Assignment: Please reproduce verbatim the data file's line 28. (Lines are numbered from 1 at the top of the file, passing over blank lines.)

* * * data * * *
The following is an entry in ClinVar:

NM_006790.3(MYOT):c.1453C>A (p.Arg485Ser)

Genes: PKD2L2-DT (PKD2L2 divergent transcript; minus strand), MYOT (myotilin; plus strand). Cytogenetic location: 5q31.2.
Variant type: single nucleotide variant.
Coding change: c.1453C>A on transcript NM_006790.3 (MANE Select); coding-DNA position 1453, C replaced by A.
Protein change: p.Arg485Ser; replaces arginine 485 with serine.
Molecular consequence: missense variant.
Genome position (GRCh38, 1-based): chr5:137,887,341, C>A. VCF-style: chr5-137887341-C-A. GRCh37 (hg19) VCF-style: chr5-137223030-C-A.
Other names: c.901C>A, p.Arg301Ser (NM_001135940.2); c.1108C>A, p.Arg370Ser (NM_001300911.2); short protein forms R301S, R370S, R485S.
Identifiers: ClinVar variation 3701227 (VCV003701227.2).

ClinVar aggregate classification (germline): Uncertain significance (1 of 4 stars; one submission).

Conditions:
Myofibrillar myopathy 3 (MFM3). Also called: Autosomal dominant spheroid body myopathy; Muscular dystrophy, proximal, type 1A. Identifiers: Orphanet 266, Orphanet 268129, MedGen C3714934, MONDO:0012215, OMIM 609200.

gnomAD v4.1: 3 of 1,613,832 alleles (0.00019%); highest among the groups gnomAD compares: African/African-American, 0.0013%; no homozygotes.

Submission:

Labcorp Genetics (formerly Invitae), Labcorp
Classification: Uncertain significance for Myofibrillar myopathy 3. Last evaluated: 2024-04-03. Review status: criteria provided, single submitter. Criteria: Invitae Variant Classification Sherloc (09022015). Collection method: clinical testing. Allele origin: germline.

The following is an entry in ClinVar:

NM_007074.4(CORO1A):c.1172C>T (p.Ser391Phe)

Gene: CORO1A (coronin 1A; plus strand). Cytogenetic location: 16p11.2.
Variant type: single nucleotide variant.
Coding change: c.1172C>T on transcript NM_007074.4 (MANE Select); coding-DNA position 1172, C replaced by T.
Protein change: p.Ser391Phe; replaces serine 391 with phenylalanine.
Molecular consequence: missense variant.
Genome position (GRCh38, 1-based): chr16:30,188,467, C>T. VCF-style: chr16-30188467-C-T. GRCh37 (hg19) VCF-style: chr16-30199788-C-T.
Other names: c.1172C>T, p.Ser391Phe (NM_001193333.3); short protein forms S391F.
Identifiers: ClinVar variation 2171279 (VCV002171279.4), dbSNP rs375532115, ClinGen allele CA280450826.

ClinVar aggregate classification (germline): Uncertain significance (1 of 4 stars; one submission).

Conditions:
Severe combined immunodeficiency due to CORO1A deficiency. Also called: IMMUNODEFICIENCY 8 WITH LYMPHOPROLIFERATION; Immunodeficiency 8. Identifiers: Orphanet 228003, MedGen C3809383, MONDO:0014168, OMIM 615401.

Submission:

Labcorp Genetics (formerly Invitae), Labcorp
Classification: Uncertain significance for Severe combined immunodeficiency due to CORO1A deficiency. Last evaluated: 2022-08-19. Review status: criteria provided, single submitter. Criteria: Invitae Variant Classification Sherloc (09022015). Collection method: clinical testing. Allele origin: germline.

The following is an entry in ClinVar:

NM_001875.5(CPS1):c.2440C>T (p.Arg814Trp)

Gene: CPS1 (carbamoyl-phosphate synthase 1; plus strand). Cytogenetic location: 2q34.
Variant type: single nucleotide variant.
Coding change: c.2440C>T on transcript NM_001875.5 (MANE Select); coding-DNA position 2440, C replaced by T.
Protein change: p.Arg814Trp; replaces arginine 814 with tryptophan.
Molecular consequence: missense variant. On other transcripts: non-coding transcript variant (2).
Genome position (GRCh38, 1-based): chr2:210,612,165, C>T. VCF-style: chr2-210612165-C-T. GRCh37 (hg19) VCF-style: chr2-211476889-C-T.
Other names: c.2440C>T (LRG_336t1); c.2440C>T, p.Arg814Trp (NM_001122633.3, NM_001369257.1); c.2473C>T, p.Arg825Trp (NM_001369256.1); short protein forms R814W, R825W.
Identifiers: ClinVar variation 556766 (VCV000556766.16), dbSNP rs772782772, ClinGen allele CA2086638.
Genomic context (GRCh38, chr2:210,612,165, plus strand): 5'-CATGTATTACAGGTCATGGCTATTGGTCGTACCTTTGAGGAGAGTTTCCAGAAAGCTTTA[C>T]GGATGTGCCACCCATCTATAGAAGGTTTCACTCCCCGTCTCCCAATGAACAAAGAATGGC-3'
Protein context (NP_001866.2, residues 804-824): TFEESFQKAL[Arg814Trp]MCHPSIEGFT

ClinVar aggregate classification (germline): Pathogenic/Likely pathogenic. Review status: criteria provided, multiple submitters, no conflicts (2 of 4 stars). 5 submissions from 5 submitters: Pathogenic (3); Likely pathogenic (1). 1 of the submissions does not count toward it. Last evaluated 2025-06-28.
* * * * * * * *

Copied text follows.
ClinVar aggregate classification (germline): Uncertain significance (1 of 4 stars; one submission).